Neural and Behavioral Mechanisms of Mindfulness and Meditation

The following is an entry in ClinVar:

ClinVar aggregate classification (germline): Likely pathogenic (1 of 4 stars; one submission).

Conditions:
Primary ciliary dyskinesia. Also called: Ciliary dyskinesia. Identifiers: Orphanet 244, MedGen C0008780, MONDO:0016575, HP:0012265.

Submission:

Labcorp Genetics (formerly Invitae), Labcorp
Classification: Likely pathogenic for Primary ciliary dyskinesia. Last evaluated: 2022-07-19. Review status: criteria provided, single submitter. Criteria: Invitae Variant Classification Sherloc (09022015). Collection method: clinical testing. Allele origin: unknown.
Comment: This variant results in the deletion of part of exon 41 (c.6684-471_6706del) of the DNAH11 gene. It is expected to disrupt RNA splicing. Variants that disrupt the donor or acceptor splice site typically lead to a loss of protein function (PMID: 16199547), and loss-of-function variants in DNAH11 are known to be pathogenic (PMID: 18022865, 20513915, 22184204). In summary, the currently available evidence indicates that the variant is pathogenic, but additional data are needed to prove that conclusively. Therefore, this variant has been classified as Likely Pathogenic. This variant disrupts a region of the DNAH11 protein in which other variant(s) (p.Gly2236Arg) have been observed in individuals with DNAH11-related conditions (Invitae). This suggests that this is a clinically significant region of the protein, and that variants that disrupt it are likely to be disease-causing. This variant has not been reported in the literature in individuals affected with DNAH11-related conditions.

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Meditation is a useful construct with which to bridge the divide between physiology and psychology because of its impacts on both physical and mental health. Examining the same construct from different perspectives allows for the synthesis of knowledge from psychology and from physiology, and establishing the mechanisms by which mindfulness exerts its eects is important for understanding and intervening on the proximal factors that contribute to mental and physical health. The goal of this dissertation is to advance the understanding of the mechanisms of meditation and mindfulness using a multi-method approach. Chapter 2 asks "How well is trait mindfulness perceived by outside observers?" via self-other agreement (SOA), observability, and evaluativeness of mindfulness. Study 1 investigated SOA of trait mindfulness. SOA correlations suggest that the internal process of mindfulness likely manifests in observable behaviors. Study 2 investigated the observability and evaluativeness of mindfulness. There were no strong relationships between SOA and either observability or evaluativeness of mindfulness, suggesting that SOA is not strongly impacted by enhancing biases in self report or the observability of the process of mindfulness. The behavioral outcomes of mindfulness, rather than the mental processes alone, may determine how mindfulness impacts relationships. Chapter 3 investigated the effects of mindfulness training on parents' neural activity and the parent-child relationship. Parents completed a fMRI mindfulness task before and after attending a mindfulness course with their early-adolescent children. Parent neural activation increased in areas related to self-awareness, interoception, and emotion regulation. Changes in parents' activation in an area related to empathy correlated with changes in children's reports of the parent-child relationship. These findings suggest that parent emotion regulation is a potential mechanism by which mindful parenting interventions affect change. Chapter 4 tested endogenous opioid involvement in meditation analgesia using cross-over administration of the opioid antagonist Naloxone and experienced meditators. Pain was significantly lower during meditation than at baseline under Naloxone, indicating that long-term meditation practice inhibits pain via a non-opioid pathway and presents the first evidence that opioids inhibit another neurochemical pathway leading to pain relief. This dissertation includes previously published and unpublished co-authored material.